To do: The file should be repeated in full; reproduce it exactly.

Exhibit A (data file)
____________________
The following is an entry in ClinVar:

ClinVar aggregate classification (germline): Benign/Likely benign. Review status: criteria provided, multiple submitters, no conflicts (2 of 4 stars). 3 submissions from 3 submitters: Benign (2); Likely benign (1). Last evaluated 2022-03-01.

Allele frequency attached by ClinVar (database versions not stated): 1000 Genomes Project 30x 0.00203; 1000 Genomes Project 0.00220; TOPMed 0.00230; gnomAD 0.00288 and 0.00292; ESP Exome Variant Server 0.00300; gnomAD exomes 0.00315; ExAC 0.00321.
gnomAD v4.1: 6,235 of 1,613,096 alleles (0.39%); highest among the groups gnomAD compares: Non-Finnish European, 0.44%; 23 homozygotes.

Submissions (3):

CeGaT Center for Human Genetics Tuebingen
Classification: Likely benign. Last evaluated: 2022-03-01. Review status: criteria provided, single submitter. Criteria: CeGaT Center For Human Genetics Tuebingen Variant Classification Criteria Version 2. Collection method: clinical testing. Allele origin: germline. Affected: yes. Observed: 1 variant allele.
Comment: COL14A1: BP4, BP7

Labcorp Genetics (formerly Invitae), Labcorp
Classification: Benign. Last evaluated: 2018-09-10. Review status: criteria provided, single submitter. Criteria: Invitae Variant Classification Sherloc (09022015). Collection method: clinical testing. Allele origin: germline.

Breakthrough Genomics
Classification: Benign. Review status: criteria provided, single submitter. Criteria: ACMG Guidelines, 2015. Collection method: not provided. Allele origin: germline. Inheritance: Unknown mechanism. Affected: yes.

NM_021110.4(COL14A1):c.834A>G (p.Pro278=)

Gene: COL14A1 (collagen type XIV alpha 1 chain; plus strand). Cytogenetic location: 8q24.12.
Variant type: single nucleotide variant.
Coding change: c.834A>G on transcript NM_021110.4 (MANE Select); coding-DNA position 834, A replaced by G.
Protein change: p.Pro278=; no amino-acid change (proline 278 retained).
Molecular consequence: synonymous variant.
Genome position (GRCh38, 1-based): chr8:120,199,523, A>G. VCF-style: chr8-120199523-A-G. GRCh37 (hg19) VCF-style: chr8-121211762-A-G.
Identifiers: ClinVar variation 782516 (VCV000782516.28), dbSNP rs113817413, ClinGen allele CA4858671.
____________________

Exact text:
The following is an entry in ClinVar:

ClinVar aggregate classification (germline): Benign/Likely benign. Review status: criteria provided, multiple submitters, no conflicts (2 of 4 stars). 3 submissions from 3 submitters: Benign (2); Likely benign (1). Last evaluated 2022-03-01.

Allele frequency attached by ClinVar (database versions not stated): 1000 Genomes Project 30x 0.00203; 1000 Genomes Project 0.00220; TOPMed 0.00230; gnomAD 0.00288 and 0.00292; ESP Exome Variant Server 0.00300; gnomAD exomes 0.00315; ExAC 0.00321.
gnomAD v4.1: 6,235 of 1,613,096 alleles (0.39%); highest among the groups gnomAD compares: Non-Finnish European, 0.44%; 23 homozygotes.

Submissions (3):

CeGaT Center for Human Genetics Tuebingen
Classification: Likely benign. Last evaluated: 2022-03-01. Review status: criteria provided, single submitter. Criteria: CeGaT Center For Human Genetics Tuebingen Variant Classification Criteria Version 2. Collection method: clinical testing. Allele origin: germline. Affected: yes. Observed: 1 variant allele.
Comment: COL14A1: BP4, BP7

Labcorp Genetics (formerly Invitae), Labcorp
Classification: Benign. Last evaluated: 2018-09-10. Review status: criteria provided, single submitter. Criteria: Invitae Variant Classification Sherloc (09022015). Collection method: clinical testing. Allele origin: germline.

Breakthrough Genomics
Classification: Benign. Review status: criteria provided, single submitter. Criteria: ACMG Guidelines, 2015. Collection method: not provided. Allele origin: germline. Inheritance: Unknown mechanism. Affected: yes.

NM_021110.4(COL14A1):c.834A>G (p.Pro278=)

Gene: COL14A1 (collagen type XIV alpha 1 chain; plus strand). Cytogenetic location: 8q24.12.
Variant type: single nucleotide variant.
Coding change: c.834A>G on transcript NM_021110.4 (MANE Select); coding-DNA position 834, A replaced by G.
Protein change: p.Pro278=; no amino-acid change (proline 278 retained).
Molecular consequence: synonymous variant.
Genome position (GRCh38, 1-based): chr8:120,199,523, A>G. VCF-style: chr8-120199523-A-G. GRCh37 (hg19) VCF-style: chr8-121211762-A-G.
Identifiers: ClinVar variation 782516 (VCV000782516.28), dbSNP rs113817413, ClinGen allele CA4858671.